Can the Minister confirm, first, that it was the National Party that signed the Kyoto Protocol; secondly, that it has argued for an emissions trading scheme, that it took that decision in 1999, that it repeated that statement in 2006—
—I know that it is right as, unlike the member, I deal with the facts—can the Minister confirm that that is the National Party’s position, so why on earth is it holding out now?
I raise a point of order, Madam Speaker. I have to ask the reason for the second part of your ruling, because although that confirms previous rulings, you have previously ruled today that a Minister could be asked a question about how he reconciled the political positions of two other parties, even if the description of those two positions was not accurate. It seems to me that if one can be asked to reconcile two different positions on the basis of no particular facts about those positions, one could be asked to reconcile two different positions by one party, which is the standard question about the National Party.
Of course, the question we are asking is directly about ministerial responsibility, given the Prime Minister has said she has the numbers for the emissions trading scheme, and we are simply asking the Minister how he reconciles the directly conflicting policy goals of the two parties he is meant to be negotiating with.
The Minister has to respond in terms of ministerial responsibility. The Minister is not responsible for the policies of other parties.
Can the Minister confirm the public statement made by the Government that the proposed compensation package will be $140 million, and how much is left of the $140 million to fund the Greens’ citizens’ dividend, and subsidies for public transport and energy-efficient homes, given that, again, on the public record he has already made a commitment to New Zealand First to provide a subsidy for electricity prices to over half a million superannuitants?
Can the Minister confirm that the Government is cobbling together deals consisting of bits and pieces of contradictory policies, in a desperate attempt to rescue something from 5 years of policy wreckage on climate change and that he is doing it with no regard for the practicalities of implementing the policy, because he does not believe he will be around to implement it?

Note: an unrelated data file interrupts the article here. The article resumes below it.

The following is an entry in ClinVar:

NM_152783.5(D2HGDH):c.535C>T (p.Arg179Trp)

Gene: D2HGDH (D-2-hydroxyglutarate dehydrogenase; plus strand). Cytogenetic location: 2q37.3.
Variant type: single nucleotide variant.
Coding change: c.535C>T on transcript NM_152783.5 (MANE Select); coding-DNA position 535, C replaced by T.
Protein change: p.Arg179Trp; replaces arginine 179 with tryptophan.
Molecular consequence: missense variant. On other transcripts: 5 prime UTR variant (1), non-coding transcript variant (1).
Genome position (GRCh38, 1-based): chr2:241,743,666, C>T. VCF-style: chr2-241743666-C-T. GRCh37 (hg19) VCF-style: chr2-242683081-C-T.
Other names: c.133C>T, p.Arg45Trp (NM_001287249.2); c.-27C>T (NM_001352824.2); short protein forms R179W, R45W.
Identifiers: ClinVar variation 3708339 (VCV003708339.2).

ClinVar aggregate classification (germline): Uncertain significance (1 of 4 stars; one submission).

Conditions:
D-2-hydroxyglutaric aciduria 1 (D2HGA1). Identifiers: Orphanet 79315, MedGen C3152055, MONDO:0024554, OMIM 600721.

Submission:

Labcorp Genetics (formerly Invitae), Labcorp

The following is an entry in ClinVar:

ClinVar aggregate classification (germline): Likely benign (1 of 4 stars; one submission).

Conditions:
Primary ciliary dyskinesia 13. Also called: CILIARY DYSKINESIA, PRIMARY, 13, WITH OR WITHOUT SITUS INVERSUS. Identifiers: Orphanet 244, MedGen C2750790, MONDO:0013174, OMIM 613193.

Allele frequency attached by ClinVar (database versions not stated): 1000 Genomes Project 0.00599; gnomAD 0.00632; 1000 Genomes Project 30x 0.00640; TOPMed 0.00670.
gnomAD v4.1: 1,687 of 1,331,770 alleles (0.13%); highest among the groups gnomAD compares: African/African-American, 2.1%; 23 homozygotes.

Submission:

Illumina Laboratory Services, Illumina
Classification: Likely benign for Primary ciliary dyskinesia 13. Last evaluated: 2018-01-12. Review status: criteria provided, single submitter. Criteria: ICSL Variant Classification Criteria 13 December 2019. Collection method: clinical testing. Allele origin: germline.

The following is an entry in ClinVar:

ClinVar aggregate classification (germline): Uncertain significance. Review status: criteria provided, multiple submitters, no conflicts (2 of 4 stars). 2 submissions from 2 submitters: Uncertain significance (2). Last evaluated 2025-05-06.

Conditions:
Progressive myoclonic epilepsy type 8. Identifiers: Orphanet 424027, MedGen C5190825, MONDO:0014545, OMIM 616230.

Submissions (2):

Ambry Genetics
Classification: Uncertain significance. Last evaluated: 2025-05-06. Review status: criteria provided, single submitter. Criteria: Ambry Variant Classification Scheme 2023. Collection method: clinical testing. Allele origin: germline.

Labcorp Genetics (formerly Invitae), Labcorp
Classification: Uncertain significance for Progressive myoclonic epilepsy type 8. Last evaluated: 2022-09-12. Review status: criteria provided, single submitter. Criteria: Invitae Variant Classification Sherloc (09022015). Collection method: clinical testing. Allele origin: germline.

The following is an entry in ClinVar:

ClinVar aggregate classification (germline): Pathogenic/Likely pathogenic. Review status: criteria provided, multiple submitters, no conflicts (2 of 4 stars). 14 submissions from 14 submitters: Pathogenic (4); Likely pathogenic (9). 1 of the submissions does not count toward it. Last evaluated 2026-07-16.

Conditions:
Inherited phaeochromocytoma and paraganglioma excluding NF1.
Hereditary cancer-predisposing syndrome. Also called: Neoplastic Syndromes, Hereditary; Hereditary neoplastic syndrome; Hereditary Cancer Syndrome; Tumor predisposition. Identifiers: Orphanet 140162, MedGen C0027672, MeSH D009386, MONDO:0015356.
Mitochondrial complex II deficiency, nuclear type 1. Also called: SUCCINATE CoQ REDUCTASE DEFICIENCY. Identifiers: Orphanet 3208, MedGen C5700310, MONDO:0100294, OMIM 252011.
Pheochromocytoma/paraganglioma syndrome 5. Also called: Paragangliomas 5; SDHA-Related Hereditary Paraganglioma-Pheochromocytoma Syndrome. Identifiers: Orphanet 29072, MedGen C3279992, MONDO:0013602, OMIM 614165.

No, I cannot. I can confirm that the emissions trading legislation has come back from the Finance and Expenditure Committee—despite the best efforts of the National Party to undermine it—in very sound condition with its fundamentals preserved. Further, I confirm that deforestation emissions are down; that electricity-related emissions are down, albeit there will a blip this winter; that transport emissions, for our first time in history, are projected to level off; and that the research into agricultural emissions is bearing fruit. We are making very substantial progress, which is why the UN—on World Environment Day—chose to showcase New Zealand’s efforts in this regard, because we are amongst the best in the world.
Has the Minister seen any reports of people supporting an emissions trading scheme, but saying that an emissions trading scheme should have no cost to anybody and nobody should have to change any behaviour; if so, is he able to name those people?
Indeed, that seems to be the position of National Party members. They say we should use a price-based instrument to influence behaviour, without changing prices. It is impossible to do that.
I seek leave of the House to table the advice to the select committee from Meridian Energy that it is expecting a windfall gain of $750 million to the Government.
I seek leave to table the estimates as to Crown revenue that show that the Crown is unlikely to break even on the emissions trading scheme until around 2020.